In our current model of disease, C. jejuni enters the intestine where it encounters environmental stimuli (i.e., deoxycholate) that up-regulate the transcription of virulence genes, including the genes encoding the Cia proteins (Stintzi et al., 2005; Malik-Kale et al., 2008). C. jejuni then bind to host cells via adhesins (e.g., CadF, CapA, and FlpA) (Konkel et al., 1997, 2010; Ashgar et al., 2007; Flanagan et al., 2009). The binding of C. jejuni to host cells allows the Cia proteins to be delivered to the host cell cytosol, where they modulate host cell signaling events (Eucker and Konkel, 2011). The observation that chloramphenicol reduces C. jejuni internalization into host cells by preventing de novo synthesis of the Cia proteins supports the proposal that C. jejuni binding to host cells via the constitutively synthesized adhesins is not sufficient for host internalization, but rather sets the stage for delivery of the Cia proteins (Konkel and Cieplak, 1992). Our model of Cia protein delivery is comparable to the canonical T3SS-dependent virulence strategy used by other intestinal pathogens (Gauthier and Finlay, 1998). Pathogens that utilize T3SS often secrete and deliver multiple proteins that contribute to the processes of colonization, invasion, modulation of immune function, cytotoxicity, and tight junction disruption (Coburn et al., 2007). C. jejuni secretes ∼18 Cia proteins, and the majority have yet to be identified and characterized. It is likely that these proteins contribute to different stages of virulence. The results of this study demonstrate for the first time that CiaC and CiaI are delivered to the cytosol of host cells, and provide a framework for the dissection of C. jejuni pathogenesis.
Conflict of Interest Statement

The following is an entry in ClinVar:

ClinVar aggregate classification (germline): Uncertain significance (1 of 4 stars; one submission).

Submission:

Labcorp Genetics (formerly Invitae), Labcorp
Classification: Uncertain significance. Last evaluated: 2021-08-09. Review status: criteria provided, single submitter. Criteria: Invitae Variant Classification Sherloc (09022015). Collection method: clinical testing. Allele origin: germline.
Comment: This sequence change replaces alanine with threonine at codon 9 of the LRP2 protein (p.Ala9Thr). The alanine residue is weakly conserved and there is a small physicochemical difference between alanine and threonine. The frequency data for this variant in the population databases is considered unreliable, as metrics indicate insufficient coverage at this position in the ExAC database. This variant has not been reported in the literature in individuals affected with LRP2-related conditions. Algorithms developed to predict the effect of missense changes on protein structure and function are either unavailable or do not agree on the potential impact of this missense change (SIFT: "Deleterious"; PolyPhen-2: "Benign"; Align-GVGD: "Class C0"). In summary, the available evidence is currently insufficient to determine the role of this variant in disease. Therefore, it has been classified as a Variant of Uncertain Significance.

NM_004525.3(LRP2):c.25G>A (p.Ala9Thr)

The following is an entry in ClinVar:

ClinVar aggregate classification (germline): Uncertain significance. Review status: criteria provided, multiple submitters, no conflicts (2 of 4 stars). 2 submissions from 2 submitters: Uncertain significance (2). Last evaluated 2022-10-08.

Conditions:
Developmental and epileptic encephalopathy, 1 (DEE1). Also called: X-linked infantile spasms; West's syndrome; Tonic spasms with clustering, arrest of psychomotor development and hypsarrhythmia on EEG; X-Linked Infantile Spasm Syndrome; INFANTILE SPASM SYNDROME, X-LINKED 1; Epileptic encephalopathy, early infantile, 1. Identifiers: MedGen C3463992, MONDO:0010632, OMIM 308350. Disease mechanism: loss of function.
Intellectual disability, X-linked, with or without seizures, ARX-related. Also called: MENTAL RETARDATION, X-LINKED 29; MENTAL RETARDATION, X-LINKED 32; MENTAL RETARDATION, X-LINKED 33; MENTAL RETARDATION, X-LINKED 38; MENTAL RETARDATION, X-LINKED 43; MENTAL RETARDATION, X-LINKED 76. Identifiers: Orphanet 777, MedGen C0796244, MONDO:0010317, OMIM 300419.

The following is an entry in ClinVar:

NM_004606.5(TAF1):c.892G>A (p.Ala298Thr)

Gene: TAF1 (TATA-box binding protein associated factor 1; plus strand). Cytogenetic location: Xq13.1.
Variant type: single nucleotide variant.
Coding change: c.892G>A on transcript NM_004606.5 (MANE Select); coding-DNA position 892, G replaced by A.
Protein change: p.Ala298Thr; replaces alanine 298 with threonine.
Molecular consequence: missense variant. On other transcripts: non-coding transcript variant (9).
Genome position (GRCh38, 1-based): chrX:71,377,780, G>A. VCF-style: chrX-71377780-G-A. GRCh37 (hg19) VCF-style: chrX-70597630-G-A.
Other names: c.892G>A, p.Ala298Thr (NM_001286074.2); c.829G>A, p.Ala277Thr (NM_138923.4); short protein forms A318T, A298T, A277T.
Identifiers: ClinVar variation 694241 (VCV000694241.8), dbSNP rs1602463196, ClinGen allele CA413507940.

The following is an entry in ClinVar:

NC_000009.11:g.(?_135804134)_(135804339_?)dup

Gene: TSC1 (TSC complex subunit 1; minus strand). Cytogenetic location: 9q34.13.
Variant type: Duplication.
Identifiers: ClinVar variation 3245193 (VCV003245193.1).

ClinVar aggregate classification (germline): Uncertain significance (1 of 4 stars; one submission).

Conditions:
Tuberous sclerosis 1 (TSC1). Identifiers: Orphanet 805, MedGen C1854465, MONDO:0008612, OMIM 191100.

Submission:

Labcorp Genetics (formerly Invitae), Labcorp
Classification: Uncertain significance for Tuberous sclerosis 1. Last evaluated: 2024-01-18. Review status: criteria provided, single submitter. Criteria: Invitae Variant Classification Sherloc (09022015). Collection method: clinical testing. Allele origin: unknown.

The authors declare that the research was conducted in the absence of any commercial or financial relationships that could be construed as a potential conflict of interest.
We thank Dr. Jeffrey Christensen for the initial development of the ACD reporter delivery assay for C. jejuni, and Derrick Samuelson for performing SEM. We also thank Dr. Bob Heinzen for kindly providing the pJB2581 plasmid used in this study and Novartis Pharma AG (Switzerland) for providing TAE226. The diagram of the flagellum was adopted from (Larson et al., 2008), with permission from the publisher, ASM Press.
This study was supported from funds provided to MEK by the School of Molecular Biosciences at Washington State University and the National Institutes of Health (R56 AI088518–01A1). Jason Neal-McKinney was supported by Award Number T32GM083864 from the National Institute of General Medical Sciences. The content of this publication is solely the responsibility of the authors and does not necessarily represent the official views of the National Institute of General Medical Sciences or the NIH.
Ashgar, S. S., Oldfield, N. J., Wooldridge, K. G., Jones, M. A., Irving, G. J., Turner, D. P., and Ala'Aldeen, D. A. (2007). CapA, an autotransporter protein of Campylobacter jejuni, mediates association with human epithelial cells and colonization of the chicken gut. J. Bacteriol. 189, 1856–1865.
Badea, L., Beatson, S. A., Kaparakis, M., Ferrero, R. L., and Hartland, E. L. (2009). Secretion of flagellin by the LEE-encoded type III secretion system of enteropathogenic Escherichia coli. BMC Microbiol. 9, 30.
Buelow, D. R., Christensen, J. E., Neal-Mckinney, J. M., and Konkel, M. E. (2010). Campylobacter jejuni survival within human epithelial cells is enhanced by the secreted protein CiaI. Mol. Microbiol. 80, 1296–1312.
Carrillo, C. D., Taboada, E., Nash, J. H., Lanthier, P., Kelly, J., Lau, P. C., Verhulp, R., Mykytczuk, O., Sy, J., Findlay, W. A., Amoako, K., Gomis, S., Willson, P., Austin, J. W., Potter, A., Babiuk, L., Allan, B., and Szymanski, C. M. (2004). Genome-wide expression analyses of Campylobacter jejuni NCTC11168 reveals coordinate regulation of motility and virulence by flhA. J. Biol. Chem. 279, 20327–20338.
Christensen, J., Pacheco, S., and Konkel, M. (2009). Identification of a Campylobacter jejuni virulence protein that is secreted from the flagellum and is required for maximal invasion of host cells. Mol. Microbiol. 73, 650–662.
Eucker, T. P., and Konkel, M. E. (2011). The cooperative action of bacterial fibronectin-binding proteins and secreted proteins promote maximal Campylobacter jejuni invasion of host cells by stimulating membrane ruffling. Cell. Microbiol. 14, 226–238.
Fernando, U., Biswas, D., Allan, B., Willson, P., and Potter, A. A. (2007). Influence of Campylobacter jejunifliA, rpoN and flgK genes on colonization of the chicken gut. Int. J. Food Microbiol. 118, 194–200.